The matching FP-707 12-volt power supply would be a welcome addition to any shack. Regulation is very tight even under full load and the supply runs quite cooL (Except when testing the rig's protection circuits!) There is one feature of this supply that 1 was very pleased to discover. When you spend $150 on a power supply, you want to be able to get a lot of use out of it. Most supplies designed to match a specific rig have a special cable permanently attached and there is no way to use the supply to power any« thing else unless you tear into the case and add your own con nectors. Yaesu has solved this aggravating problem by putting two multi-way connectors on the back of the supply. In addition to the cable that goes to the FT-707. These connectors are in the main output circuit and can provide the full supply current output, which is 20 Amps intermittent, Thanks. Yaesu! The power supply is aiso provided with a front-facing speaker, which performs well for a speaker of its size.

FV-707DM External Vfo

The FV-707 is a truly unique accessory; it changes the whole character of the rig, it resembles a traditional remote vfo in that It allows spliMrequency operation, but there the resemblance ends. Measuring only one inch high, the FV-707 is designed to fit underneath the rig rather than beside it and once installed it seems to become part of the rig itself. The FV-707 can be programmed to store 12 frequencies in its internal memories. Install two AA cells and those frequencies will be held for a year, even when power is turned off! This eliminates the need to buy crystals for often-used frequencies, and it allows an incredible flexibility of operation.

If you area DX hound, you can scan up and down the band, searching for piieups, and program the frequency of a pileup into each memory, to be recalled later at your whim. If nets are more your cup of tea, the FV-707 will help you keep track of those as well. Indeed, the uses for these memories are limited only by your imagination!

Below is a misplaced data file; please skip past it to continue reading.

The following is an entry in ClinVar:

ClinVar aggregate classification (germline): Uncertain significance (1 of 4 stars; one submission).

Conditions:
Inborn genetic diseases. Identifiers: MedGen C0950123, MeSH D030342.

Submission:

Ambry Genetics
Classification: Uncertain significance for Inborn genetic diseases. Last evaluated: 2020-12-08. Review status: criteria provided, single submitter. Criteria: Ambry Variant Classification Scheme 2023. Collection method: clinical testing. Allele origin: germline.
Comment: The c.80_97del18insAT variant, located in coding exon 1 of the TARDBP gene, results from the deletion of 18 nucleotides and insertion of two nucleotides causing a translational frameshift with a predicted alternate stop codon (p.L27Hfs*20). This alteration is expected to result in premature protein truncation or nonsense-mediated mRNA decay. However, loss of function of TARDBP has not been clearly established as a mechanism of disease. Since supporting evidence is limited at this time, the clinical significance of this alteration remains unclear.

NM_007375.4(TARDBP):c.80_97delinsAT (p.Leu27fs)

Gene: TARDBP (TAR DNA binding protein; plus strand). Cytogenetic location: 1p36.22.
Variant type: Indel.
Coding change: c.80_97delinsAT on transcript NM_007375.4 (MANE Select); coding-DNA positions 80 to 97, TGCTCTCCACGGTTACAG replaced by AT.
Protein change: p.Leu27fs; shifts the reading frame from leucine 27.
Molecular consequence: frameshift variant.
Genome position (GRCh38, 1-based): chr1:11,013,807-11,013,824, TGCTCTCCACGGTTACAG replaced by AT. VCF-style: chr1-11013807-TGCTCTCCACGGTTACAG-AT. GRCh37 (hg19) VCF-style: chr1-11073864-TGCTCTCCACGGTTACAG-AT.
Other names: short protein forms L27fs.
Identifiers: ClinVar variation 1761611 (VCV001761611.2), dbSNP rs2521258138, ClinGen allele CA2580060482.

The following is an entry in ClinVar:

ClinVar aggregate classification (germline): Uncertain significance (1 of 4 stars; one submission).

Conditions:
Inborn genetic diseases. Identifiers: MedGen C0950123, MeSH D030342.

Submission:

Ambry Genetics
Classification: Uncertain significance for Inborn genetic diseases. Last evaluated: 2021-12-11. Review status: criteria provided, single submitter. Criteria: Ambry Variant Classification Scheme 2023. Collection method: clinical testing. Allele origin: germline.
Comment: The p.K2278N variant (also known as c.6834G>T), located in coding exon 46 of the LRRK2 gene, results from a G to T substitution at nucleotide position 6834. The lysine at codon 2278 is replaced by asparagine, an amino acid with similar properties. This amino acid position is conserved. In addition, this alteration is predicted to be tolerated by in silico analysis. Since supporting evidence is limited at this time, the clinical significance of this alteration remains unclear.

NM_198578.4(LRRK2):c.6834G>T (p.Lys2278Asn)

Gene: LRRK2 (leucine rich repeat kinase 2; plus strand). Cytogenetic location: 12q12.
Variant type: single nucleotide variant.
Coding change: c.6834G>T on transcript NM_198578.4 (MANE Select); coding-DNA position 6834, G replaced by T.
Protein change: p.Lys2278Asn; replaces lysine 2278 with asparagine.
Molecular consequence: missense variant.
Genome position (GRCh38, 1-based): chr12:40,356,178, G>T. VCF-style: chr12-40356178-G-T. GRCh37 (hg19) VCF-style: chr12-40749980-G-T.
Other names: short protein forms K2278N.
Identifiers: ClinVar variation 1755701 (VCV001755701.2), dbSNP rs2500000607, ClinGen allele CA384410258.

The FV-707 also allows you to scan up and down the band electronically. On the front of the unit are three buttons, marked Up, Down, and Fast. The first two are self-explanatory, and the Fast button works in conjunction with the other two. Normal scan rate is one kHz per second; push the Fast button at the same time as the Up or Down button and the rate increases to 10 kHz per second. With the optional YM-35 microphone, frequency scanning can be accomplished in the same manner using switches mounted on top of the microphone.

FC 707 Antenna Tuner

Designed specifically to conv plement the FT-7Q7. the matching antenna tuner Is a compelling little box. Once you have an FT-7Q7 in your possession, the matching tuner is hard to resist. It sports a lighted meter that keeps track of power output with reasonable accuracy, as well as serving as an swr meter, An unusual but extremely handy feature of this tuner is the built-in dummy load1 switch-seiect-able from the front panel.

As far as the actual tuning circuit goes, it is important to realize from the start that this tuner doesn't intend to compete with the larger and much more expensive tuners on the market. Maximum power-handling capability is 150 Watts, and the tuner will only tune coax lines; there is no provision for random-wire tuning.

Still, the tuner performs its in tended job well, which is reducing swr on coax lines. Just for fun, we tried tuning up a 15-meter dipole on 40 and 10 meters, and the FC-707 handled the job easily. Naturally, such a lash-up didn't work very well, but it did show off the tuner s capabilities! This little tuner should serve well in both mobile and home installations.

Conclusions

Either on its own, or with its accessories, the Yaesu FT-707 is a truly competent piece of equipment. If you are a compulsive knob twirfer, you'll find the digital features of the external vfo impossible to resist. If your quest is for solid performance on both SSB and CWt the 707 offers that, too. Its extremely compact dimensions make it an obvious choice for mobile install tions, yet the front-panel layout

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73 Magazine ■ March, 1981 27